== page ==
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As expected, the Bipartisan Campaign Reform Act has forced the courts to issue a prior restraint against political speech during an election campaign. Mark Tapscott caught the story out of Washington, and laments the corrosive effect that the McCain-Feingold bill has had on freedom of speech:
Federal election regulators refused to ease limits on political advertising Tuesday, blocking an effort to let interest groups run radio and television ads mentioning elected officials within weeks of an election.
The Federal Election Commission voted 3-3 on a proposal that would have allowed such ads as long as they addressed public policy issues and did not promote, support, oppose or attack a sitting member of Congress. Supporters of the change said they wanted to strike a balance between campaign ad restrictions and constitutional free speech guarantees.
The measure failed on a tie vote with the commission's three Democrats voting against the proposal and the three Republicans backing it.
More than any other action from the BCRA, this demonstrates how the bill operates as a government-imposed safety net for incumbents. Who would have guessed ten years ago that Congress would pass a bill that would silence people who wanted to publish criticisms of incumbent politicians? Ten years ago, people wanted to implement term limits!
Mark believes that this will bury McCain's chances among conservatives for the presidential nomination in 2008. McCain had a big hill to climb in that regard anyway, but this does serve as a reminder of the kind of policy we will see from a McCain administration. His reformist bent produced the first limits on normal political speech and activity since the Sedition Act of 1918. Oddly, the same people who complain about "chill winds" when the Bush Administration answers its critics fall strangely silent when it comes to the real attack on free political speech that McCain's twisted approach to campaign finance reform represents.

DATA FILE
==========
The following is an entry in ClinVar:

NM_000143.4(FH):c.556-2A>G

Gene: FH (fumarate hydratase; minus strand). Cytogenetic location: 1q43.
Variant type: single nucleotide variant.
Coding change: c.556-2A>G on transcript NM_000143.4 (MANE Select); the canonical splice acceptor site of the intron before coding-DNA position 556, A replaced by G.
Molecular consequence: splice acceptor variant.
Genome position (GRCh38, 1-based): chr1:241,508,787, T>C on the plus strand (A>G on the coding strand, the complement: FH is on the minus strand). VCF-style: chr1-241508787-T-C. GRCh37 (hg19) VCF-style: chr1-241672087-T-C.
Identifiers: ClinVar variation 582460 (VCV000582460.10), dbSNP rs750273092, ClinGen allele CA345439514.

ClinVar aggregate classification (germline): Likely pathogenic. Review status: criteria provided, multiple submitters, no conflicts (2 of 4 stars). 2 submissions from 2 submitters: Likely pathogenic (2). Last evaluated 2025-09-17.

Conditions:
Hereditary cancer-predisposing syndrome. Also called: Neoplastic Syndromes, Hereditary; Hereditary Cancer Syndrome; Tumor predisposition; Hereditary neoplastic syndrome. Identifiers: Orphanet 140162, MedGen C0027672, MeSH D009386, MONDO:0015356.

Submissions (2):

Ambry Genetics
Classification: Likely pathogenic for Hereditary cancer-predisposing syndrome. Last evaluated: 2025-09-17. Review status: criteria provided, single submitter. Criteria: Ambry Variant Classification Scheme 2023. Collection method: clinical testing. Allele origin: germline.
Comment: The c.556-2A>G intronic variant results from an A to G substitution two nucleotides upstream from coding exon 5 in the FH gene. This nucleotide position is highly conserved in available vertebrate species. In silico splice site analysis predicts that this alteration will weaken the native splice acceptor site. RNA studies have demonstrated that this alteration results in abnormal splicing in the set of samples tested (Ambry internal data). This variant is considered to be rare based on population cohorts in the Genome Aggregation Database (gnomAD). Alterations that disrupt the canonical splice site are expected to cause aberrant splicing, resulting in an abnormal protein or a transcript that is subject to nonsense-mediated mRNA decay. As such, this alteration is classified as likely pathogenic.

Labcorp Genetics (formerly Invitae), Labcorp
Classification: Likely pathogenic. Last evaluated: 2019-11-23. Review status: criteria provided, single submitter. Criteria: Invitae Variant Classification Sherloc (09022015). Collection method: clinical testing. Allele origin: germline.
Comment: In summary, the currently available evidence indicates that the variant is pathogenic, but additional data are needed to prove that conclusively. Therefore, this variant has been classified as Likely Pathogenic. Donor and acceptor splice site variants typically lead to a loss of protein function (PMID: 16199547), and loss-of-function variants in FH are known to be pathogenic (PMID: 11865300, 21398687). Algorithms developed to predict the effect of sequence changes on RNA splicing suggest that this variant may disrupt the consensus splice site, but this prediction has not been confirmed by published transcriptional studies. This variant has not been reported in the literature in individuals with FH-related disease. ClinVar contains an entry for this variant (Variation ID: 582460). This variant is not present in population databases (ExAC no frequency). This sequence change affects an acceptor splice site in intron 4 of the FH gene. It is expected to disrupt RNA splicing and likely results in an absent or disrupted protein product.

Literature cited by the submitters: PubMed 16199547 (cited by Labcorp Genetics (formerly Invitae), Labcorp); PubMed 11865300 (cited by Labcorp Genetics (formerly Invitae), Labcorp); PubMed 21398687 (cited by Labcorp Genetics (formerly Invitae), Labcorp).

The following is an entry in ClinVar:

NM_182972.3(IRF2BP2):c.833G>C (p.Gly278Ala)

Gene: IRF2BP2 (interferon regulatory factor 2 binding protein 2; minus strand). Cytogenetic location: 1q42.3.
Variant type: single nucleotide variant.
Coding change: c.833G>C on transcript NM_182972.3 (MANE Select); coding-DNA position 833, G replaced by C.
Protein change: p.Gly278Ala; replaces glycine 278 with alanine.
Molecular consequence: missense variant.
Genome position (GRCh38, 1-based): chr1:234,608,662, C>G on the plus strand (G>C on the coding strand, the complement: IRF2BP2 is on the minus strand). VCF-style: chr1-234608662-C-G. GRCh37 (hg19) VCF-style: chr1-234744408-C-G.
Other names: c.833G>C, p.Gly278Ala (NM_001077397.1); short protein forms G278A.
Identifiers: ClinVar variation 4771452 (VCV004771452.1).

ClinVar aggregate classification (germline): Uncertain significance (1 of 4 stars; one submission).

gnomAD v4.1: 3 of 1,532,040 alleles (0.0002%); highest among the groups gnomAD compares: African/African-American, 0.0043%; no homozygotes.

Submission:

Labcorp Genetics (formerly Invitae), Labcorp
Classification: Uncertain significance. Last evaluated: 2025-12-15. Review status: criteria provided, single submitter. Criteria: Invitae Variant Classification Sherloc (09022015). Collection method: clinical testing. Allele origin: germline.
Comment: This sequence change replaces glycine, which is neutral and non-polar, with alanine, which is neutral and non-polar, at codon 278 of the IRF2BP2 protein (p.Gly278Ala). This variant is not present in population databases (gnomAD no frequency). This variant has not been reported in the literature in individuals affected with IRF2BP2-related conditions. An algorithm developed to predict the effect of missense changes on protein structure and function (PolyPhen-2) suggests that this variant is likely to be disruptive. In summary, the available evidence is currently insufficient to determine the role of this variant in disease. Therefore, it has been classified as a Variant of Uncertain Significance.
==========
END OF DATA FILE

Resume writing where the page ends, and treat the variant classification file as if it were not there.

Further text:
In the debacle that has become the BCRA, all branches of government has blame. Congress passed it, Bush signed it, and somehow the Supreme Court found nothing unconstitutional about denying people the ability to publish criticisms about sitting politicians. Anyone who supports this legislation has no business in the White House, where they could do even more damage.Sphere It View blog reactions
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» Is it Tuesday already? (Continuously updated throughout the day) from Old War Dogs
Feels like another Monday. Some days there just ain't enough coffee. I put a lot of time, and a lot of me, into those last two posts last night. Sitting here with Still in Saigon doing an endless loop in [Read More]
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» McCain and Free Speech from ProfessorBainbridge.com
Mark Tapscott catches the FEC using campaign finance law to limit free speech and provide heightened protection for incumbents, which prompts Ed Morrissey to observe that campaign finance reformer John McCain produced the first limits on normal politic... [Read More]
Tracked on August 30, 2006 1:32 PM
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